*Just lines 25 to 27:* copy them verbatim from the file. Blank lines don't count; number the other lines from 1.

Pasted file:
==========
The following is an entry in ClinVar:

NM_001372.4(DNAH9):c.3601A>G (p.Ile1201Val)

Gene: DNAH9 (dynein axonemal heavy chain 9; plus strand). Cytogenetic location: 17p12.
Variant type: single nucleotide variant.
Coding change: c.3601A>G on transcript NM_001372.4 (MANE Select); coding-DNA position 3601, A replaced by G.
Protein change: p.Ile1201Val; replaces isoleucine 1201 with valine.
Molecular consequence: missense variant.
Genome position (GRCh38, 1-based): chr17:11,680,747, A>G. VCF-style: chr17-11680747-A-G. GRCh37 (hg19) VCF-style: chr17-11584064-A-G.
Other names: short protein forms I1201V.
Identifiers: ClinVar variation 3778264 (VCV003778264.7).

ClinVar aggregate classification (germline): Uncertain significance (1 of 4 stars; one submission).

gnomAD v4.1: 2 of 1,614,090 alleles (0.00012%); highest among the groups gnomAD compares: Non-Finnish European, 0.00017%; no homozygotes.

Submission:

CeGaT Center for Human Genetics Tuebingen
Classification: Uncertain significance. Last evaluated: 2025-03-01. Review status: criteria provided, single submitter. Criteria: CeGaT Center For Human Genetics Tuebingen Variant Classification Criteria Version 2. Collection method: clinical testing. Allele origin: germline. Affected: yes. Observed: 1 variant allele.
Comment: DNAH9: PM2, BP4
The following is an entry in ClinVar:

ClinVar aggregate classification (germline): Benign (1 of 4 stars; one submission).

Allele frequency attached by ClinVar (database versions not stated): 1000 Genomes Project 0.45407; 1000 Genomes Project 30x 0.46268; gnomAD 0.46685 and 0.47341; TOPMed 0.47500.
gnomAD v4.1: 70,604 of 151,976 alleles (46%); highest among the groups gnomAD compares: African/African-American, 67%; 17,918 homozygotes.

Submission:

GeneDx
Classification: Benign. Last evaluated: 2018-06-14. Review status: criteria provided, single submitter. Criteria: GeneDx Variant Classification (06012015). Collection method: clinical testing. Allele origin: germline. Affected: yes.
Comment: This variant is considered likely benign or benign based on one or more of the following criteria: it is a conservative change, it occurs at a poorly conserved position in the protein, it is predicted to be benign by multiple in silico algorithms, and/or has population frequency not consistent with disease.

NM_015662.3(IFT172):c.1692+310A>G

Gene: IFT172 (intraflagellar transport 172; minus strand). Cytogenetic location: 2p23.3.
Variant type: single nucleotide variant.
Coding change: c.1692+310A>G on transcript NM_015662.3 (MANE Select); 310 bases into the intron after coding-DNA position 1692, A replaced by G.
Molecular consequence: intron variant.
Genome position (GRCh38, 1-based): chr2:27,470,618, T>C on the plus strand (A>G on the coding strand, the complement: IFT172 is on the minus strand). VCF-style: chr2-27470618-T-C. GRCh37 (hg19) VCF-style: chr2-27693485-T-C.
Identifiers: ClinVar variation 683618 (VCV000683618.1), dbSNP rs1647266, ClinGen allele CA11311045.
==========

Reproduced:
NM_015662.3(IFT172):c.1692+310A>G

Gene: IFT172 (intraflagellar transport 172; minus strand). Cytogenetic location: 2p23.3.
Variant type: single nucleotide variant.